Starting a business is, by definition, an involved process. Registering your business, finding a space, negotiating with suppliers, developing contracts and employee applications – all of these things involve more legal forms and i-dotting/t-crossing than you could ever have imagined. In all this chaos, it’s easy to overlook the importance of certain legal documents. For this reason, I’ve pulled together a list of the five legal business documents every new entrepreneur needs to consider.
Even the simplest business has numerous tax obligations. When trying to gauge yours, it’s best to break them into categories:
Federal Tax ID, or EIN
Most business owners need to register for an EIN, or “Employer Identification Number.” (To be doubly sure this applies to you, you can use the IRS’ handy checklist.) The EIN is essentially a Social Security Number for your business entity – it helps the feds identify your company come tax time. You will file your business entity’s tax return using your EIN. Applying for one is simple – just head over to this corner of the IRS website and fill out the online form.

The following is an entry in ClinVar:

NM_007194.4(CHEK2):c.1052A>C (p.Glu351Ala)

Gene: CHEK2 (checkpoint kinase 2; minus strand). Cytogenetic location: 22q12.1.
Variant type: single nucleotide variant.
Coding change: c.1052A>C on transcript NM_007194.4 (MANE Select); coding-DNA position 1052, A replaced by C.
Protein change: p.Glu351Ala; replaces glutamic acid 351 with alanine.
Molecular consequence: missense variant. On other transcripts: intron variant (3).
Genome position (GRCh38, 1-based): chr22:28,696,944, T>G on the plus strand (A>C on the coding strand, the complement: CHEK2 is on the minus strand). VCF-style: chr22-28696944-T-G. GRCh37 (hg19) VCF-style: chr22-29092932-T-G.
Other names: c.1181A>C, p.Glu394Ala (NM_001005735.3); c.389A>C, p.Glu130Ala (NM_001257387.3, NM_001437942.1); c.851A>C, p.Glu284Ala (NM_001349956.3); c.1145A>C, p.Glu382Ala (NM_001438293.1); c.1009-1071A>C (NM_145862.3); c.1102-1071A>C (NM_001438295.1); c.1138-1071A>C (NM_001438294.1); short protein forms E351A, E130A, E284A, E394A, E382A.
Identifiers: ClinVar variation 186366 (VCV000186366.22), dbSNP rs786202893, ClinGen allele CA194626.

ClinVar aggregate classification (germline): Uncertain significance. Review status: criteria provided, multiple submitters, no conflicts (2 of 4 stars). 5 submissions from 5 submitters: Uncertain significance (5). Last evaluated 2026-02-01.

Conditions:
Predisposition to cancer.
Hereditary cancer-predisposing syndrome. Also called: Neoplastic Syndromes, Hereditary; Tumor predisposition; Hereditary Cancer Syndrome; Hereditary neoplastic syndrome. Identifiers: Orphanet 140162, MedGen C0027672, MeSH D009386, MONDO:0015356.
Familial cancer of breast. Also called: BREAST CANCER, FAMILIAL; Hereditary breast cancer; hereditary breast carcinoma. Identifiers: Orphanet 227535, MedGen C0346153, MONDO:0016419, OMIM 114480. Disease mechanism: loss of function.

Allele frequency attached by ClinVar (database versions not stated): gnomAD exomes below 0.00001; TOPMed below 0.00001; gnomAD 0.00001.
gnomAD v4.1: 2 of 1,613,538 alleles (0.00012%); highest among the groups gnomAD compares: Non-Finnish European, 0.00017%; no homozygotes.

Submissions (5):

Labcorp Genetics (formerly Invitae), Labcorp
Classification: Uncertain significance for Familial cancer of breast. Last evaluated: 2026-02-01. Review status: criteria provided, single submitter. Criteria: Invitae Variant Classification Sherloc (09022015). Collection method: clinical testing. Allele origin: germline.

These include the biggies – income tax, employment taxes, excise taxes and so on. Which forms you fill out depend on two factors: on your business entity type (sole proprietorship, partnership, corporation, C or S corporation, or limited liability company) and the nature of your business (agriculture, restaurant, retail, etc.). You can find your entity’s forms by visiting this section of the IRS website. Meanwhile, the Small Business Administration (SBA) has a useful list of business types with links to the forms required for each.